Aircraft Pollution - a futuristic view: Study and report
Global Metropolis: The Role of Cities and Metropolitan Areas in the Global Economy: Martin Prosperity Institute: Richard Florida et al
Amsterdam as Smart City: Going Green, Fast With help from IBM, Cisco, Philips, and other companies, the city’s infrastructure is becoming ultra energy-efficient, attracting global attention
The report, published in the April issue of the journal Environment and Urbanization, says metropolises, commonly denigrated as big, dirty places, are in fact spewing fewer greenhouse gases per capita than the rest of their countries.
“Blaming cities for climate change is far too simplistic,” said author David Dodman, a researcher at the International Institute for Environment and Development in London, England. “There are a lot of economies of scale associated with energy use in cities. If you’re an urban dweller, particularly in an affluent country like Canada or the U.K., you’re likely to be more efficient in your use of heating fuel and in your use of energy for transportation.”
Dodman found that the average Canadian is responsible for 24 tonnes of greenhouse gas emissions each year, while Torontonians just 8.2 tonnes.
Harvesting the upswing: Farmers reap higher prices as the worldwide demand for food rises
Reinventing America’s Cities: The time is now
THURSDAY, March 26 (HealthDay News) — Fish from five U.S. rivers were found to be tainted with traces of medications and common chemicals, according to a new study from the U.S. Environmental Protection Agency and Baylor University.
The common antihistamine diphenhydramine (Benadryl), an anticonvulsant and two types of antidepressants were among the seven types of pharmaceuticals found in the tissue and livers of fish from waterways in or near Chicago, Dallas, Philadelphia, Phoenix and Orlando, Fla. Each river is considered “effluent-dominated,” because they receive large amounts of wastewater discharge from nearby sewage treatment plants.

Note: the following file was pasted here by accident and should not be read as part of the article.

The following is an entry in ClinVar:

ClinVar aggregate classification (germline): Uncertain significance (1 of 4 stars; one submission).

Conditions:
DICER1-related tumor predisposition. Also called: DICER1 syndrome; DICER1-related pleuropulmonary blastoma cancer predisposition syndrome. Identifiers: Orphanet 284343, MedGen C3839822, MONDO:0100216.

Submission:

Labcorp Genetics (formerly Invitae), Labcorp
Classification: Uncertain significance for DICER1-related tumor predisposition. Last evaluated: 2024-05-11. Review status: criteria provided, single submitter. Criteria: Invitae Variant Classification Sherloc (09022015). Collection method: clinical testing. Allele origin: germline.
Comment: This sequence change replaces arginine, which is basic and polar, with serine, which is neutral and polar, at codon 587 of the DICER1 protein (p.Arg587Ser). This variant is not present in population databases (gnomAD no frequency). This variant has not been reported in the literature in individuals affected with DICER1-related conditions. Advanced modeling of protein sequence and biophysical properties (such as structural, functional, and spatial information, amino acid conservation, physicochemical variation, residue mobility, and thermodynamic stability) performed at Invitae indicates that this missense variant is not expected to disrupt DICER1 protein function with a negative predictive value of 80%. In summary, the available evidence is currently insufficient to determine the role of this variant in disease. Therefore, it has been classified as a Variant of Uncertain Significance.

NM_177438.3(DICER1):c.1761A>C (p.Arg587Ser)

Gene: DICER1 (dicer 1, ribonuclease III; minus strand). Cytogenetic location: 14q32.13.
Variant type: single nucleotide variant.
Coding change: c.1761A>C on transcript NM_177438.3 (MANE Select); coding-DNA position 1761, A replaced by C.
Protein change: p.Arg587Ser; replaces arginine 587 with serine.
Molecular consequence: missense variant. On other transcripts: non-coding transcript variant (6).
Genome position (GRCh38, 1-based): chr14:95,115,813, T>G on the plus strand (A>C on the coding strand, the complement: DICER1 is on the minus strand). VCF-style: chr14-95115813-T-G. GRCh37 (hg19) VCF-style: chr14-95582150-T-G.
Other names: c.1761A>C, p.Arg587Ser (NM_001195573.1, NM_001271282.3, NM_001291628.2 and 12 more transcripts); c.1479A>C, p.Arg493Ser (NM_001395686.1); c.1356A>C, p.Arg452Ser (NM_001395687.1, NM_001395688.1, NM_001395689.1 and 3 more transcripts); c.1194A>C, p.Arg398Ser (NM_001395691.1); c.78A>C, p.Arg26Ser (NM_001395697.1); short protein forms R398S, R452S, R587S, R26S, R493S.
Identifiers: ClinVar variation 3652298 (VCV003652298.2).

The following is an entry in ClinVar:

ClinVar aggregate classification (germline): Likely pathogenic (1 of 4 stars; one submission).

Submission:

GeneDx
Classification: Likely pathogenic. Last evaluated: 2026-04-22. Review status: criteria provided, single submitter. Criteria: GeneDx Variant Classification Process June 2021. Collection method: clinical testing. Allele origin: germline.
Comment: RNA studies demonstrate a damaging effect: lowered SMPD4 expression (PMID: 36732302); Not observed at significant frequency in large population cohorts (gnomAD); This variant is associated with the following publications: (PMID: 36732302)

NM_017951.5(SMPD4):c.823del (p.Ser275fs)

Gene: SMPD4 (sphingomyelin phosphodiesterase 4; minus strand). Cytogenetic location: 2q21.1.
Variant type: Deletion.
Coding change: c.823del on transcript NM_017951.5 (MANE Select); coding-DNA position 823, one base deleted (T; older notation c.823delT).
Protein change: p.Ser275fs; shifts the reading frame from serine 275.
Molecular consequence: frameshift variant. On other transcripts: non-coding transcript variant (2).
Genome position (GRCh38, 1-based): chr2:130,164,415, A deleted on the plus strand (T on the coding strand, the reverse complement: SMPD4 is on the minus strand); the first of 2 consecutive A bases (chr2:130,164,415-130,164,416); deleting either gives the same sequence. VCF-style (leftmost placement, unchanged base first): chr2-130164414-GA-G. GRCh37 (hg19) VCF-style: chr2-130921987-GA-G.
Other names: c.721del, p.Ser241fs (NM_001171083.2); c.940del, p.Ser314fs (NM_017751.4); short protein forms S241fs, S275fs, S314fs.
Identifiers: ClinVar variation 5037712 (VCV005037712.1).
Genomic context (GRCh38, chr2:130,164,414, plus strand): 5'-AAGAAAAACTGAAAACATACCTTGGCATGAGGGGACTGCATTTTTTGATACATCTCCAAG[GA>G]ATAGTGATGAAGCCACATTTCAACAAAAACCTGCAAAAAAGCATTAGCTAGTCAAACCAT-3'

Statistics Canada: Unsustainable Transportation: Employed labour force1 by mode of transportation, both sexes, 2006 counts, for Canada and census metropolitan areas and census agglomerations of residence – 20% sample data
“(I)t all seems so one-sided
Opinions all provided,
the future pre-decided
Detached and subdivided
in the mass production zone
Nowhere is the dreamer or the misfit so alone…
Drawn like moths we drift into the city
The timeless old attraction
Cruising for the action
lit up like a firefly
Just to feel the living night…
Any escape might help to smooth
The unattractive truth
But the suburbs have no charms to soothe
The restless dreams of youth”
Perhaps you have noticed a decreased level of freedom in American (and, indeed, world) society. You might have read about restrictions on freedom to travel, destruction of long-standing legal protections,police excesses perpetrated against citizens, maintenance of torture as federal policy, and a whole host of other depredations. If you are unfortunate, you may have been singled out for violating one of the rules scribed on the hundreds of thousands of pages of Federal Regulations and suffered more directly from a loss of freedom. Or you might simply have backtracked economically from the decline of economic freedom, in 1998 the fifth-freest economy in the world, 2001 sixth, and in 2005, twelfth (link behind the WSJ’s site walls).
Though you might blame any number of obvious villains and historical processes for this, the name Ebenezer Howard would probably not come to mind. Howard created the Garden City idea of moving population out of concentrated urban areas like London and into a country setting, (inspired by the socialist polemic Looking Backward) and proved a major influence on urban planning; Radburn, NJ, where perhaps the cul-de-sac was invented, is an example of a place constructed to his ideal. He is one of the villains of Jane Jacobs’ magisterial classic, The Death and Life of Great American Cities, although she takes pains early on in the book to avoid overt criticism of his motives.
Jacobs sees cities as the locus of economic creation; her first chapters detail the critical function played by commerce in the maintenance of order, an order she contends in Death and Life (and later also in The Economy of Cities) that arises spontaneously where conditions permit it. She shows that ancient cities were crippled economically by the large proportion of the populace whose work was considered unimportant economically (women and slaves), so that no improvements to the economic functioningcould arise from them. This contrasted markedly with medieval European cities, about which serfs and peasants were known to remark that “Stadtluft Macht Frei,” or city air makes one free…….
Libraries as the third place projects that made me really want to advocate the idea that libraries are a third place in the American culture and landscape.
Students give up wheels for their own two feet: This piece from the New York times looks at a program in Italy that encourages children to walk to school
If you can’t afford a green roof then…. Paint it White!